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Treaties: Text and Status of Multilateral and Non-U.S. Treaties

Quick Retrieval of the Text of Most Modern Multilateral Treaties

HeinOnline has scanned most of the major multilateral treaty publications, allowing you to quickly retrieve most international treaties by citation using the:

Additionally, the University of Minnesota maintains a guide to:

Text and Status of Treaties Deposited with the U.N. and League of Nations (U.N.T.S., L.N.T.S., and M.T.D.S.G.)

Generally, treaties designate a depository- an organization or government responsible for keeping the text of the treaty and tracking which countries have signed, ratified, and made reservations to the treaty.

Virtually all modern treaties designate the United Nations as a depository. Additionally, even if a treaty does not formally designate the U.N. as a depository, Article 102 of the Charter of the United Nations requires all member nations to register all treaties with the United Nations. Article 18 of the Covenenant of the League of Nations (the U.N.'s precursor) also required all member nations to register all treaties with the League of Nations.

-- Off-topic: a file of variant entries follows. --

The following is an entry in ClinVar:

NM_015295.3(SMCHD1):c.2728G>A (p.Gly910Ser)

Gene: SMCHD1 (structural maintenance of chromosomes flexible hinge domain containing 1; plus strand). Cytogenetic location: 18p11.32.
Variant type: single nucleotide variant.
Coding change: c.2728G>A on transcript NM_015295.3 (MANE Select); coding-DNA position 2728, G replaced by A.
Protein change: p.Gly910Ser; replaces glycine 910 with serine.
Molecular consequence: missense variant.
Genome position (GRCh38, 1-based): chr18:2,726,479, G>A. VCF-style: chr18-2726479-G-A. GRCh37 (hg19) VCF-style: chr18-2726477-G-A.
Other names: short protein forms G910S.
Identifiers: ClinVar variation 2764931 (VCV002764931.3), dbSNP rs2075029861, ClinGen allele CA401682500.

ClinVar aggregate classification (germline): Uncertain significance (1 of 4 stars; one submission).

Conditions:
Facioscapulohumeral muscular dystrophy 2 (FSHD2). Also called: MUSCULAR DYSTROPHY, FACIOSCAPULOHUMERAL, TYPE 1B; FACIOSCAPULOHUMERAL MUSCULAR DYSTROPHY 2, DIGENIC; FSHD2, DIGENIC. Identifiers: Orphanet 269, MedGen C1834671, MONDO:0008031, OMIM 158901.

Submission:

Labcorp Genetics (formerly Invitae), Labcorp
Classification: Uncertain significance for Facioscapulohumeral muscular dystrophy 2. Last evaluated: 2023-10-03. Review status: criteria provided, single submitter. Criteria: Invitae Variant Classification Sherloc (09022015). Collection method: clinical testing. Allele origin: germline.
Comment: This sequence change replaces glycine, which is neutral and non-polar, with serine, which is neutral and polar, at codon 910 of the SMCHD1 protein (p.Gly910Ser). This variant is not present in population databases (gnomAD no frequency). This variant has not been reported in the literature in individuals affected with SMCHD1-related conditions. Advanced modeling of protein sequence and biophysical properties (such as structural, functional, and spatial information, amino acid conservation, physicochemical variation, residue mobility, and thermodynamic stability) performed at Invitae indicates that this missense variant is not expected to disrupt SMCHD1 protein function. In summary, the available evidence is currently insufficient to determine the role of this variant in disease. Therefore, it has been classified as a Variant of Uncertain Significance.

Accordingly, the overwhelming majority of modern treaties are published in:

The U.N. also publishes a convenient summary of the current status of each multilateral treaty in:

Text and Status of Historical Multilateral and Non-U.S. Treaties (Parry, Martens, and Dumont)

A few early international law scholars undertook projects to compile print collections of historical multilateral treaties. Each collection is generally referred to by the name of its compiler (e.g. Parry, Martens, and Dumont.)

The most comprehensive collection is Parry, available in print at the library:

Parry was explicitly intended as a replacement and update for two earlier treaty series (Martens and Dumont) which were not as complete and contained treaties primarily in their original language or French.  Complete scans of both Martens and Dumont are available on HeinOnline: